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The Broken Law School Model: What Is To Be Done?

Yale Law School

Here at Above the Law, we’ve been discussing problems with the current law school model for quite some time now. My colleague Elie Mystal, for example, has railed against the high cost of law school, the crippling debt taken on by many law students, and the scarcity of jobs waiting for them on the other side.

By now we’re all aware of the problems. What about possible solutions?

In the wake of David Segal’s most recent New York Times exposé on law school shenanigans, the Times’s Room for Debate section solicited perspectives from a number of experts — including yours truly — on whether and how to reform legal education.

The responses are quite interesting. Let’s check them out, shall we?

Here is the introduction to the debate:

Law school tuition is rising four times as fast as the cost of an undergraduate degree, which itself is soaring. Despite the high price, students are still flocking to law schools, even if it means going into heavy debt to enter a tight job market with few top-paying openings.

Should the standard three-year model of legal education, followed by taking and passing the bar exam, be the only path toward becoming a lawyer? Could law school be shortened, or should those three years of classes have a different focus?

My answer, in a nutshell: “No, the traditional three-year model shouldn’t be the only path. Yes, law school could be shortened.”

Here’s the start of my contribution, entitled Bring Back Apprenticeship:

Before the rise of law schools, lawyers were trained through apprenticeship. “Apprenticeship involved learning the law the way we expect someone today to learn plumbing: in the workplace, as a practical trade,” writes the Yale legal historian John Langbein. “You learn plumbing by working with, observing and imitating an experienced master.”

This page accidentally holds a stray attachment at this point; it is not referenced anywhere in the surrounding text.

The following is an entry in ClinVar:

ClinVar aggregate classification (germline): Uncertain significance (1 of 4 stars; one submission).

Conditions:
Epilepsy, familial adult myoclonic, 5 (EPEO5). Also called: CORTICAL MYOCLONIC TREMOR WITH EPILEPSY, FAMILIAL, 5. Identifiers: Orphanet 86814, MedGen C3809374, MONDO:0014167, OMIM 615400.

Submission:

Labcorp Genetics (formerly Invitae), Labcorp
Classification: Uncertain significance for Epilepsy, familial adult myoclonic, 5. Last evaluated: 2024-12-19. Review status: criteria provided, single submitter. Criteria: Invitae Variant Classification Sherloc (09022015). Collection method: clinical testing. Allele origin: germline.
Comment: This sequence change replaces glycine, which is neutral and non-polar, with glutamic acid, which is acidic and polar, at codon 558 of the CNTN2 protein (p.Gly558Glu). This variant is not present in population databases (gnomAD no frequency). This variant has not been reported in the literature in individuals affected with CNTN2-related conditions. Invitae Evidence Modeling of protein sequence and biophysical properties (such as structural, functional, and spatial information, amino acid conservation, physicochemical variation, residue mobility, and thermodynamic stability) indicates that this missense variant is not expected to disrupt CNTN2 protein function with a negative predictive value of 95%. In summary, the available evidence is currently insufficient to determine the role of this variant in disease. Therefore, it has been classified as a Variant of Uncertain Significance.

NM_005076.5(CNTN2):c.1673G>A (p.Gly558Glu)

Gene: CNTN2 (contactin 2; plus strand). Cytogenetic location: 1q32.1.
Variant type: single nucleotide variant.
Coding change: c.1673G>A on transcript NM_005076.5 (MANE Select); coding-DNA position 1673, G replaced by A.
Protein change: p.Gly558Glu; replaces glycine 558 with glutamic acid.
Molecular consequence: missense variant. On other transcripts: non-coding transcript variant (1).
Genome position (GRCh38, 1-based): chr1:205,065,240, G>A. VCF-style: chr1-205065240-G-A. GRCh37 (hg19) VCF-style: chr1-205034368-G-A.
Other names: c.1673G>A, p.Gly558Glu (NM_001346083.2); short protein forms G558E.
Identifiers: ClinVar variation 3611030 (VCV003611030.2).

The modern practice of law, with a proliferation of increasingly technical specialties and subspecialties, is more complicated than plumbing. Formal apprenticeship has fallen by the wayside as a method for training lawyers. Adding apprenticeship back into the system could make legal education shorter, less costly and more practical.

How might this work in concrete terms? I sketch out one possible system:

The core of the legal curriculum is covered in the first year of law school. One could easily imagine law school, in terms of formal classroom instruction, lasting two years instead of three and costing two-thirds as much.

After two years, graduates could start working as apprentices for practicing lawyers and being paid, albeit modestly, perhaps like paralegals or medical residents. The bar exam could be administered at the end of an apprenticeship, or in multiple parts at different points in the process, like the medical board exam. Successful completion of an apprenticeship and passage of the bar exam would qualify an individual as a lawyer.

And what would be the advantages of such an approach?

Under this system, aspiring lawyers would stop accruing debt and start earning money at an earlier point. As apprentices, they would learn about the actual practice of law, addressing the common complaint among employers and clients that young lawyers, fresh out of school, lack practical knowledge. Employers who hire apprentices would receive inexpensive labor and could train these workers to their specifications. This model, balancing the theoretical and practical, is similar to what’s used in Canada and Britain, where legal education is less expensive and more practice-oriented than in the United States.

Harvard Law School

You can read the rest of my piece over at the New York Times (a publication I’ve contributed to before; see, e.g., here (opinion) and here (news)).

I should point out that my proposal is really more of a “think piece,” designed to generate discussion. I am not 100 percent committed to it, and I’m very open to criticisms and adjustments. I was also limited in how much I could say about it by the NYT word limit. I welcome your feedback and suggestions; if I receive enough material, perhaps I’ll write a longer and more detailed piece for Above the Law.

One of the reasons it’s just a thought experiment is that change isn’t happening anytime soon. As I point out later in my argument, the prospects for implementing any significant reform of legal education are dim, at least at the current time. There are simply too many entrenched interests that would oppose change. And, as both I and other contributors point out, one shouldn’t expect much support for reform from the American Bar Association. As you may recall, just this week the ABA effectively reiterated its commitment to the status quo (if you read between the lines of their messaging).